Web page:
Former Panama Paper implicated PM to sue Icelandic media

Sigmundur Davíð Gunnlaugsson: "There are limits to how long one …

Sigmundur Davíð Gunnlaugsson: "There are limits to how long one can endure fabricated accusations."

Sigmundur Davíð Gunnlaugsson, former PM and former leader of the Progressive Party is preparing to sue three Icelandic media companies for their coverage of his finances and his wife's finances in the so-called Wintris case which led to the government crumbling over a year ago.

Gunnlaugsson has come forward in media in recent days following a ruling on his wife's  tax reports becoming public.  The reports show that taxes were paid of the Wintris company situated offshore. However, Gunnlaugsson's wife, Anna Sigurlaug Pálsdóttir did not pay taxes in Iceland in accordance to laws for some years. After the former PM's implications to the Panama Papers and him stepping down as PM the couple made an agreement with tax authorities in 2016 to reassess Pálsdóttir's payments between 2011- 2015.  They appealed part of this reassessment disputing the amount of money to be paid and this ruling was made public last week showing that Pálsdóttir was refunded partly.

The Wintris matter has therefore made the media again with supporters of Gunnlaugsson, who has now formed a new political party called Miðjuflokkurinn (The Centre Party - X-M) saying that seeing as taxes were paid off the couple's offshore company they had done nothing wrong. Others say that nothing changes the fact that the former PM hid the fact that his wife owned an offshore company and that the matter had never had anything to do with whether they paid taxes or not.

Wintris is registered in Tortola in the British Virgin Islands.

Wintris is registered in Tortola in the British Virgin Islands. Photo/AFP

Now Gunnlaugsson, who is preparing full-force for a political comeback with the new party, is planning three lawsuits against Icelandic media companies that revealed that he had an offshore company.  He will be suing the state broadcaster, RÚV as well as web news sites Kjarninn and Stundin.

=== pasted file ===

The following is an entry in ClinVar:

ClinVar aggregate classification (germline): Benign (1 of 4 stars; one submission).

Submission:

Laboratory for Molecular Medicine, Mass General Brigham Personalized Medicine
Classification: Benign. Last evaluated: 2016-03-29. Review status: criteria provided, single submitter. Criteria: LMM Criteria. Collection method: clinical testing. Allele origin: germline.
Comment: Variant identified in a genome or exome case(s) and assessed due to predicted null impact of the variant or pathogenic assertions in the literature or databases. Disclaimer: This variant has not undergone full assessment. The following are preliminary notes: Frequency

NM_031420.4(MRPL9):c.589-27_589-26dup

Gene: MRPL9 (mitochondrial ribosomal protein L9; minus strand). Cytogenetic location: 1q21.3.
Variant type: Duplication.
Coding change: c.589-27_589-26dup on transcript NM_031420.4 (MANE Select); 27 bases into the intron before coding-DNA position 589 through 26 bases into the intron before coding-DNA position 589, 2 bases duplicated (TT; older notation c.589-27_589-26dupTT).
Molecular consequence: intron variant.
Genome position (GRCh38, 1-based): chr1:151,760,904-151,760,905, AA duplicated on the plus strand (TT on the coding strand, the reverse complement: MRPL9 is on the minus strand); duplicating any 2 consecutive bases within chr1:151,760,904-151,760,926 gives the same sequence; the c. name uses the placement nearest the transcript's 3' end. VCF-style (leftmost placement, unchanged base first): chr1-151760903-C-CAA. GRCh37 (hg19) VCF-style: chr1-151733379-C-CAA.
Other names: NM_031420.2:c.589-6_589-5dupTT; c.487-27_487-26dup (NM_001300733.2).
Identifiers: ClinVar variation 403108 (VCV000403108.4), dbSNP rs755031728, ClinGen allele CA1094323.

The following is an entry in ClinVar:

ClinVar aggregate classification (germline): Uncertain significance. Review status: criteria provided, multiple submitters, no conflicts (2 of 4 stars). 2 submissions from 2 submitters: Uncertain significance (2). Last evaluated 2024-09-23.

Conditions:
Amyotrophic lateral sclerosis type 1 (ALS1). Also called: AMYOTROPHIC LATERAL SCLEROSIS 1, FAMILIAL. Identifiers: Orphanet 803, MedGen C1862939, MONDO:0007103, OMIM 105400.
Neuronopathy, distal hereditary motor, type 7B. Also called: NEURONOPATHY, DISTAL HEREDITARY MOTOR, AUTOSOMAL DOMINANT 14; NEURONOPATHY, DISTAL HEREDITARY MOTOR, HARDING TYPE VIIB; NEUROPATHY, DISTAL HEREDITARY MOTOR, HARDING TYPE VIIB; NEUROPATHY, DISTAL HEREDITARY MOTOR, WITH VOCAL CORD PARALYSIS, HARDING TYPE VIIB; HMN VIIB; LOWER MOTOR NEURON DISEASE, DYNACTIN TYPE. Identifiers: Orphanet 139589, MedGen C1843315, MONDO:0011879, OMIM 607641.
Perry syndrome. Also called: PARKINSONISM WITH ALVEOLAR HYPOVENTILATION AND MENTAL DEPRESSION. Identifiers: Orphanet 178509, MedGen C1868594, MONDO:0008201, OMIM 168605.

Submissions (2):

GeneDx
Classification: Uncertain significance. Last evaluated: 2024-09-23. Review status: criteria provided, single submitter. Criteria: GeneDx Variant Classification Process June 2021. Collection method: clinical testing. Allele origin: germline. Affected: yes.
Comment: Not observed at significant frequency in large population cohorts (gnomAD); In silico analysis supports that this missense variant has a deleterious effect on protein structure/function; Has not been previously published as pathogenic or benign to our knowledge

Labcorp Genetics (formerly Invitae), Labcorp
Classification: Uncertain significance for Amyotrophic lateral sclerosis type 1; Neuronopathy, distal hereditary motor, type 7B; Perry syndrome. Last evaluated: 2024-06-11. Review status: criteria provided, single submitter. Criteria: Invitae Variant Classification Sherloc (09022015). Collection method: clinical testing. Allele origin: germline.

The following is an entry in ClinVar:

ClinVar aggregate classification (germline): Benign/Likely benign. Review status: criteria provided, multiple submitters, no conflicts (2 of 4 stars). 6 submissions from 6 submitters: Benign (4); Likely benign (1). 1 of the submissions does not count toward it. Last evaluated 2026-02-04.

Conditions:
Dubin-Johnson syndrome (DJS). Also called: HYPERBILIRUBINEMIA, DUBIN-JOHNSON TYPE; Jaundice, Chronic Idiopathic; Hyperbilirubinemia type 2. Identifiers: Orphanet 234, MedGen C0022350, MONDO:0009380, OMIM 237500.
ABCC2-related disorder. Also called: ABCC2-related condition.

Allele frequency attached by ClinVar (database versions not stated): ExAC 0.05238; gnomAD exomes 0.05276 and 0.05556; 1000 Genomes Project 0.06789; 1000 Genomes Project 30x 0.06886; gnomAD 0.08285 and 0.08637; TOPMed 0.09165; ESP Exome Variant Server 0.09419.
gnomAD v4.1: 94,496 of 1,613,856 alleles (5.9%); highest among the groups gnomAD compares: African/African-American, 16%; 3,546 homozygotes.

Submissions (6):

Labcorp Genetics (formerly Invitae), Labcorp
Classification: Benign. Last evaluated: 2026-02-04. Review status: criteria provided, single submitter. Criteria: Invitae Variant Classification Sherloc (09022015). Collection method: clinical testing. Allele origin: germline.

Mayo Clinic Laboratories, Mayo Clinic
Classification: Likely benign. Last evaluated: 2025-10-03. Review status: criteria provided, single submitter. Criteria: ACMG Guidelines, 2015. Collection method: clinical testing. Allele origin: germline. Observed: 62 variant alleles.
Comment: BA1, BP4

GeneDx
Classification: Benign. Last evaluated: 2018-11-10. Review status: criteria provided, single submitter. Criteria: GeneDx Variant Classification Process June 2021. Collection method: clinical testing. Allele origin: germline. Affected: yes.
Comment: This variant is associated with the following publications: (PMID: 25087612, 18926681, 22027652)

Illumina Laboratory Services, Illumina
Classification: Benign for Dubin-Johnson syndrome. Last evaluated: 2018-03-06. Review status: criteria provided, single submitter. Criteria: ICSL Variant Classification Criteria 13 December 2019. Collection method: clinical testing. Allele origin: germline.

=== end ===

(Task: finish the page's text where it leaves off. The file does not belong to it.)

A special edition of Iceland’s Kastljós current affairs d iscussion programme revealed in April 2016 that, from the time that the Wintris company was founded, Gunnlaugsson owned 50% of Wintris Inc., while his wife owned the other half.

On 31 December 2009 – the day before Gunnlaugsson’s obligation to disclose information on the company, its operations and revenue to Icelandic authorities kicked in – the PM reportedly sold his half to his wife for the token sum of $1.

Gunnlaugsson, interviewed by Morgunblaðið says, "I will have to wait until the election is finished but I'm making preparations. There are limits to how long one can endure fabricated accusations. Some continue and have no shame, putting up headlines that are pure lies, such as those I've seen on the internet today [yesterday]. I have therefore decided to follow this matter through and have contacted lawyers to investigate my rights towards these parties. There are limits to how long one can endure pure lies, propaganda which has exceeded all limits, not only limits of decency but also the limits of anything that is the truth."

Gunnlaugsson has previously demanded a formal apology from RÚV , an apology which was not given.

"I wrote an open letter to the director of RÚV which was answered with pure back talk. It was obvious from the answer that they hadn't even read my letter. A public institute such as RÚV, which is run using tax payer's money, cannot be seen to behave like this without even being prepared to look into the matter, or even apologize. I have seen more examples there recently that they are not prepared to apologize for anything at all."

The Wintris matter was a part of a large-scale coverage originating from a leak from law firm Mossack Fonseca in Panama. RÚV, Kjarninn and Stundin worked on those documents in cooperation with Reykjavik Media.

Gunnlaugsson began writing a book earlier this year on the previous government's fight against hedge funds. Speaking to Morgunblaðið he reveals that representatives of the hedge funds offered him a considerable reward for putting their interests above the interests of Iceland. He mentions a secret meeting in a Canadian lodge where hedge funds representatives tried to tempt him.

In the Morgunblaðið interview, Gunnlaugsson says that hundreds of people are working towards preparing the Miðflokkur Party for the coming elections.




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